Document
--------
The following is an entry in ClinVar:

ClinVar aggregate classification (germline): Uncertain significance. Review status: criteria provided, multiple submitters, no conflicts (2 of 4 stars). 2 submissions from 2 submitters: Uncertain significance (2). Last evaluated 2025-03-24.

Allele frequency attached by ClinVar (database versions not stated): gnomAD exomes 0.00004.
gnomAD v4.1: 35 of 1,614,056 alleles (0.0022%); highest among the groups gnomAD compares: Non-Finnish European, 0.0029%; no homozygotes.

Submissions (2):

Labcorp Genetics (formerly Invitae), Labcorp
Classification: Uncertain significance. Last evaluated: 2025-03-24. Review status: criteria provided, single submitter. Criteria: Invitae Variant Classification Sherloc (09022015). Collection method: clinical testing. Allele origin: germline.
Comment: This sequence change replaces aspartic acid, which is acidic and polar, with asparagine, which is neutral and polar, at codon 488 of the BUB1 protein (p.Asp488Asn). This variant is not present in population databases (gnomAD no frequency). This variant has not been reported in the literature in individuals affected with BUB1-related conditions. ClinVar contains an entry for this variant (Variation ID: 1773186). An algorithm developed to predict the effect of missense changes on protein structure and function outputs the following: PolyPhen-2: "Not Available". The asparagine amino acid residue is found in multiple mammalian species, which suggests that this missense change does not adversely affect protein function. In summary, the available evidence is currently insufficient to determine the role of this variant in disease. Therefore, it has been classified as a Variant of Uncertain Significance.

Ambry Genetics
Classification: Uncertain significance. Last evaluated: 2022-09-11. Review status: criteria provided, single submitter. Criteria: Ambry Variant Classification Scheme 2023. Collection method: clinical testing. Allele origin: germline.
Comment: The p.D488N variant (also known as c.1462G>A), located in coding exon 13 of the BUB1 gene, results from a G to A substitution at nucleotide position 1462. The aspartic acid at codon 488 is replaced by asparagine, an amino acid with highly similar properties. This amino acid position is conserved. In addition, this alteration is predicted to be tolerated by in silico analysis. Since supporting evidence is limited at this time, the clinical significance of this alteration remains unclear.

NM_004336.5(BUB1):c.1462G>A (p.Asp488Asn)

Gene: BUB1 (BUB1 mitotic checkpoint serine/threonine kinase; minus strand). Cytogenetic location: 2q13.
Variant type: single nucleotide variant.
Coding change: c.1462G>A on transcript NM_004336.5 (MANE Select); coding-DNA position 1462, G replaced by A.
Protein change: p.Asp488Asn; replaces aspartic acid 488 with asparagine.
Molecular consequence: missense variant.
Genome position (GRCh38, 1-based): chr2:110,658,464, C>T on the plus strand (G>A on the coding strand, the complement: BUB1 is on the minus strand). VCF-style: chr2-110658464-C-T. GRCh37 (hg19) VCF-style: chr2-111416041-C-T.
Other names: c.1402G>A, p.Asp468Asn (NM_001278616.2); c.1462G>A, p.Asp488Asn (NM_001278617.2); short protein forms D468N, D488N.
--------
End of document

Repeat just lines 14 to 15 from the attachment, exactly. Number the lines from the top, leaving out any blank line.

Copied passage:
Variant type: single nucleotide variant.
Coding change: c.1462G>A on transcript NM_004336.5 (MANE Select); coding-DNA position 1462, G replaced by A.